6. 6.
    Tachimori Y, Ozawa S, Numasaki H, et al. Comprehensive registry of esophageal cancer in Japan, 2009. Esophagus. 2016;13:110–37.Google Scholar
  7. 7.
    Goel A, Jhurani S, Aggarwal BB. Multi-targeted therapy by curcumin: how spicy is it? Mol Nutr Food Res. 2008;52:1010–30.Google Scholar
  8. 8.
    Kanai M. Therapeutic applications of curcumin for patients with pancreatic cancer. World J Gastroenterol. 2014;20:9384–91.Google Scholar
  9. 9.
    Prasad S, Gupta SC, Tyagi AK, et al. Curcumin, a component of golden spice: from bedside to bench and back. Biotechnol Adv. 2014;32:1053–64.Google Scholar
  10. 10.
    Lev-Ari S, Starr A, Katzburg S, et al. Curcumin induces apoptosis and inhibits growth of orthotopic human non-small cell lung cancer xenografts. J Nutr Biochem. 2014;25:843–50.Google Scholar
  11. 11.
    Perry MC, Demeule M, Regina A, et al. Curcumin inhibits tumor growth and angiogenesis in glioblastoma xenografts. Mol Nutr Food Res. 2010;54:1192–201.Google Scholar
  12. 12.
    Lim TG, Lee SY, Huang Z, et al. Curcumin suppresses proliferation of colon cancer cells by targeting CDK2. Cancer Prev Res (Phila). 2014;7:466–74.Google Scholar
  13. 13.
    Ma J, Fang B, Zeng F, et al. Curcumin inhibits cell growth and invasion through up-regulation of miR-7 in pancreatic cancer cells. Toxicol Lett. 2014;231:82–91.Google Scholar
  14. 14.
    Guo H, Xu YM, Ye ZQ, et al. Curcumin induces cell cycle arrest and apoptosis of prostate cancer cells by regulating the expression of IkappaBalpha, c-Jun and androgen receptor. Pharmazie. 2013;68:431–4.Google Scholar
  15. 15.
    Ye F, Zhang GH, Guan BX, et al. Suppression of esophageal cancer cell growth using curcumin, (−)-epigallocatechin-3-gallate and lovastatin. World J Gastroenterol. 2012;18:126–35.Google Scholar
  16. 16.
    Tian F, Fan T, Zhang Y, et al. Curcumin potentiates the antitumor effects of 5-FU in treatment of esophageal squamous carcinoma cells through downregulating the activation of NF-kappaB signaling pathway in vitro and in vivo. Acta Biochim Biophys Sin (Shanghai). 2012;44:847–55.Google Scholar
  17. 17.
    Tian F, Zhang C, Tian W, et al. Comparison of the effect of p65 siRNA and curcumin in promoting apoptosis in esophageal squamous cell carcinoma cells and in nude mice. Oncol Rep. 2012;28:232–40.Google Scholar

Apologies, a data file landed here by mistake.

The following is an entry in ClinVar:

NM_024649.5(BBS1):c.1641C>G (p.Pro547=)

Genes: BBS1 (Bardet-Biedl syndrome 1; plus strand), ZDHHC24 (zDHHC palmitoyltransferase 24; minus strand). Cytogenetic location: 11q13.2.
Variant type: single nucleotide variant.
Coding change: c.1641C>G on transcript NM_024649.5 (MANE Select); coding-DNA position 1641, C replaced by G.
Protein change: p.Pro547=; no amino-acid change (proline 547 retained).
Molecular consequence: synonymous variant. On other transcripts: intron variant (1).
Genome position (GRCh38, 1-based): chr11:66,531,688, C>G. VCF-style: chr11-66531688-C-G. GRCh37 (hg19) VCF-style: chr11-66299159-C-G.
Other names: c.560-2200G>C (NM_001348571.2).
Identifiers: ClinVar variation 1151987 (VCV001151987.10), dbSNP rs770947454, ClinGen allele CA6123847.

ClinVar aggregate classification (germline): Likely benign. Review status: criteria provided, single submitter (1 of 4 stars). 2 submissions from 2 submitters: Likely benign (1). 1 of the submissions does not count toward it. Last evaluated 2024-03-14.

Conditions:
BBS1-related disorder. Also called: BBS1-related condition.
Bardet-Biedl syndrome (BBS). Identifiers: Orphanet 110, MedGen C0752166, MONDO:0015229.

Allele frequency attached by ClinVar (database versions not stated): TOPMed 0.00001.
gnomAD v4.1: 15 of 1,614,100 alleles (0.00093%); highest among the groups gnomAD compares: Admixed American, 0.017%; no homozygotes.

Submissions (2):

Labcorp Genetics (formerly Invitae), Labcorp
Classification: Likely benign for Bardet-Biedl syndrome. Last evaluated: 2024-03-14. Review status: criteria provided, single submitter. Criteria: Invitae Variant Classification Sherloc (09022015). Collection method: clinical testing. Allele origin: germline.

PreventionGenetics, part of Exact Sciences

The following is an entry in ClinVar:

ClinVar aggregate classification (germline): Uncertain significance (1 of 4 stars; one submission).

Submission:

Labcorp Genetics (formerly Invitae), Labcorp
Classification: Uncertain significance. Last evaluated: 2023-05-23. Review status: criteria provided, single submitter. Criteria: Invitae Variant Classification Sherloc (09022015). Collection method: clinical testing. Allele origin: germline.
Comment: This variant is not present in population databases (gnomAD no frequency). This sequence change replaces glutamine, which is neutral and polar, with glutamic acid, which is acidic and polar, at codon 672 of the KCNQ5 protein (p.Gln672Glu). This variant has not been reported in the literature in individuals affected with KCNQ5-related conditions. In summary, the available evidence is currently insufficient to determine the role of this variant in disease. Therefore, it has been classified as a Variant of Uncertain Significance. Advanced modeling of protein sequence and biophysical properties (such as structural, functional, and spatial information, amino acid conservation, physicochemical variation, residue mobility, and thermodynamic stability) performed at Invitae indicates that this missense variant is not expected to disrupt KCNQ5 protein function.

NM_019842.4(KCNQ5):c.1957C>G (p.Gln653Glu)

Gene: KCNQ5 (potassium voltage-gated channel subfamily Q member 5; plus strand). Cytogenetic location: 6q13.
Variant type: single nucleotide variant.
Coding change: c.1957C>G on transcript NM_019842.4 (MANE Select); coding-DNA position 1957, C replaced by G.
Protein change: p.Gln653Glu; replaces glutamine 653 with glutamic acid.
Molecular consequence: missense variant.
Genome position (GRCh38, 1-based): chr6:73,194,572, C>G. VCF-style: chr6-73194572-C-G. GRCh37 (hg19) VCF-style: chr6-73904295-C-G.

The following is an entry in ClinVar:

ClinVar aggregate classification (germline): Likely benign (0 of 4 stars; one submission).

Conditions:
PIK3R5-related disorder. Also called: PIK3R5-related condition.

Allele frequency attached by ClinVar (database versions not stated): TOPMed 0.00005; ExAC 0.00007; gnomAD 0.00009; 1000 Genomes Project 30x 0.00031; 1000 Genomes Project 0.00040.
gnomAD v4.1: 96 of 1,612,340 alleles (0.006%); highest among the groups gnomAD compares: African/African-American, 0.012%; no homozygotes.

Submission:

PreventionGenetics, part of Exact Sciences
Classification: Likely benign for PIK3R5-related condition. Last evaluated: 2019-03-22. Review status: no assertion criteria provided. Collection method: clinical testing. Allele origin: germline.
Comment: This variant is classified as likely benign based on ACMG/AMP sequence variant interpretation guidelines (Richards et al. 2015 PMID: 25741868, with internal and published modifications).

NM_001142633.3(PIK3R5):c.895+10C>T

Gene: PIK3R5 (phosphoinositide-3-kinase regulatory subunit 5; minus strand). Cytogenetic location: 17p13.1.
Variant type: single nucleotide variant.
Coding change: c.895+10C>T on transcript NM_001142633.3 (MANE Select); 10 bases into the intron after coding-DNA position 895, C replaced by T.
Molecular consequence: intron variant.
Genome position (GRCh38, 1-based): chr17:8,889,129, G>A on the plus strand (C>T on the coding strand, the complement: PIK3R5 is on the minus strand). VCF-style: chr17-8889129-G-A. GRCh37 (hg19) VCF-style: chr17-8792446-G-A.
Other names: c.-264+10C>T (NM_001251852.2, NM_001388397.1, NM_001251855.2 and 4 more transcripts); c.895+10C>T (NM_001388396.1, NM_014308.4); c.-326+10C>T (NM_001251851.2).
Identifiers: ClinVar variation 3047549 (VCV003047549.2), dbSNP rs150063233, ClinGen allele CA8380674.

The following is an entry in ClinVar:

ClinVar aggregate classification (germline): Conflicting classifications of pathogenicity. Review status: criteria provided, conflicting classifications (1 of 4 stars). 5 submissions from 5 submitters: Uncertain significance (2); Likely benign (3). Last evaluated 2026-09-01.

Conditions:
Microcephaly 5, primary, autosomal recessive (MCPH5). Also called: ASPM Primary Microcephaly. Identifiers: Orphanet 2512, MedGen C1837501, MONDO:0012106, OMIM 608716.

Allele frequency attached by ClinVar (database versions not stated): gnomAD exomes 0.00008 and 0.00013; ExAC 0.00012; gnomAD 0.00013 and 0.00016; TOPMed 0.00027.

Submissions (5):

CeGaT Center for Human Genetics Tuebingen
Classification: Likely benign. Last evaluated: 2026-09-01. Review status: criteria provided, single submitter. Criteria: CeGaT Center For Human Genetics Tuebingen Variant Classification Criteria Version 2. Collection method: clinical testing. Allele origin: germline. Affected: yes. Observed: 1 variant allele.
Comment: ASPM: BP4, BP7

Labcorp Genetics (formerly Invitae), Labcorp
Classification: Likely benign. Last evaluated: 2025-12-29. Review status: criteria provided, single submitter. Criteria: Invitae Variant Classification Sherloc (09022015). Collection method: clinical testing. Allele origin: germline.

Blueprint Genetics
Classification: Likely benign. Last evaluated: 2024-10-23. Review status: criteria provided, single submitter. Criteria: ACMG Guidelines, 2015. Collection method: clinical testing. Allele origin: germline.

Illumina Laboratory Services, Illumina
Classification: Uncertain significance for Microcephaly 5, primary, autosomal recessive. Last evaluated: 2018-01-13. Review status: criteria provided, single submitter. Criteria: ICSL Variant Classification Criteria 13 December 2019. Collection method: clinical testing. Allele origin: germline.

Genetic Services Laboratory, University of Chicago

18. 18.
    Anand P, Kunnumakkara AB, Newman RA, et al. Bioavailability of curcumin: problems and promises. Mol Pharmaceutics. 2007;4:807–18.Google Scholar
  19. 19.
    Tonnesen HH, Masson M, Loftsson T. Studies of curcumin and curcuminoids. XXVII. Cyclodextrin complexation: solubility, chemical and photochemical stability. Int J Pharmaceutics. 2002;244:127–35.Google Scholar
  20. 20.
    Sharma RA, McLelland HR, Hill KA, et al. Pharmacodynamic and pharmacokinetic study of oral Curcuma extract in patients with colorectal cancer. Clin Cancer Res. 2001;7:1894–900.Google Scholar
  21. 21.
    Yang KY, Lin LC, Tseng TY, et al. Oral bioavailability of curcumin in rat and the herbal analysis from Curcuma longa by LC-MS/MS. J Chromatogr B Analyt Technol Biomed Life Sci. 2007;853:183–9.Google Scholar
  22. 22.
    Sasaki H, Sunagawa Y, Takahashi K, et al. Innovative preparation of curcumin for improved oral bioavailability. Biol Pharmaceut Bull. 2011;34:660–5.Google Scholar
  23. 23.
    Li L, Braiteh FS, Kurzrock R. Liposome-encapsulated curcumin: in vitro and in vivo effects on proliferation, apoptosis, signaling, and angiogenesis. Cancer. 2005;104:1322–31.Google Scholar
  24. 24.
    Liu A, Lou H, Zhao L, et al. Validated LC/MS/MS assay for curcumin and tetrahydrocurcumin in rat plasma and application to pharmacokinetic study of phospholipid complex of curcumin. J Pharm Biomed Anal. 2006;40:720–7.Google Scholar
  25. 25.